Ongeveer 10 uur geleden - Universiteit van Amsterdam (UvA) - Amsterdam
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Project Description Many industrial biotechnological processes are carried out by consortia of bacteria, rather than single strains. To improve performances of such processes, the biotech industry currently relies mostly on screening-based selection of isolated strains ...
Many industrial biotechnological processes are carried out by consortia of bacteria, rather than single strains. To improve performances of such processes, the biotech industry currently relies mostly on screening-based selection of isolated strains with desired properties. However, these properties are very often influenced by other consortium members in unknown ways. Screening consortia is challenging, because only a tiny subset of all the many possible combinations can ever be tested. There is therefore a need to develop methods that can predict performance of strains in consortia, on the basis of the genome and selected phenotypic traits. This project aims to develop an integrative bioinformatics and modelling approach to predict microbial community functioning from the properties of the constituent isolates.
We will do this through a real industrial use case: the design of microbial cultures for the production of yogurt. Industrial-scale yogurt production is carried out with a broad range of cultures consisting mainly of Streptococcus thermophilus and Lactobacillus delbrueckii ssp. bulgaricus strains. Different cultures (a blend of typically 2 to 5 different strains) are formulated to obtain desirable characteristics in the final product, such as fast acidification to a desired acidity, optimal texture, reduced fat levels, proper sweetness or desired flavour profile. Understanding the genetic determinants of variability between strains related to such functionalities is a key question in the industry. However, the overall function of milk-fermenting strains can largely be modulated by the metabolic interactions between the individual strains. Yogurt fermentation therefore is an excellent test case to develop rational community designer methods, as it consists of relatively few species and its interactions and industrially-relevant properties are based on metabolism – an area amenable to rigorous experimental and computational analyses.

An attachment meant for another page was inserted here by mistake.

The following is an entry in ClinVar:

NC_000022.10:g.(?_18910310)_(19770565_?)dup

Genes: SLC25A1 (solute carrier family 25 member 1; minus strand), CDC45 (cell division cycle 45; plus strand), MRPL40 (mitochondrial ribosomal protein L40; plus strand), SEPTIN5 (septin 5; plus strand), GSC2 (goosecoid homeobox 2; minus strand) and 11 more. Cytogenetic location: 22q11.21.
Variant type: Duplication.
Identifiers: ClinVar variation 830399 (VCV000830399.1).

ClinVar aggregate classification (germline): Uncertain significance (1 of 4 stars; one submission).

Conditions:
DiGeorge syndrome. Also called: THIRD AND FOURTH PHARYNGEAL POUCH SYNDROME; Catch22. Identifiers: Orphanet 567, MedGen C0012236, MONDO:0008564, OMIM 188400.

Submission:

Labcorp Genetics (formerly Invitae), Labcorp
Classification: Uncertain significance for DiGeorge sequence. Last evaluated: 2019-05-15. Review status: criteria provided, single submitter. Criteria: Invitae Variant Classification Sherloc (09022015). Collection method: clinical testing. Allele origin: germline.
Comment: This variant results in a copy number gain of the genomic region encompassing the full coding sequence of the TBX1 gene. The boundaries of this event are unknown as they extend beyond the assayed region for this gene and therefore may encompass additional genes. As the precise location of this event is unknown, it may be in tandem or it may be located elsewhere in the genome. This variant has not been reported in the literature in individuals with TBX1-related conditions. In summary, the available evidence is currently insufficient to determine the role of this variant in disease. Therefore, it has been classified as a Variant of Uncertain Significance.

The PhD candidate at the VU will develop and apply different computational approaches, including constraint-based methods for ecosystems, metabolic reconstructions and data-driven (machine-learning) methods. Strong interaction with the experimental groups will be essential.
We are looking for a highly motivated, critical, and ambitious postdoctoral researcher with a background and experience in computer science (bioinformatics), (bio)physics or (computational) systems biology. You are eager to work in a research consortium in a multidisciplinary and dynamic setting. You are flexible and willing to travel and work in different labs.
The appointment will be for a period of 1 year with potential for extension to a total duration of 3.5 years.
Information about our excellent fringe benefits of employment are for example:
• a wide range of sports facilities which staff may use at a modest charge;
• remuneration of 8,3% end-of-year bonus and 8% holiday allowance;
• generous commuting allowance;
• discounts on collective insurances (healthcare- and car insurance).
We aim to start the project on the 1st of March 2018.
The salary will be in accordance with university regulations for academic personnel.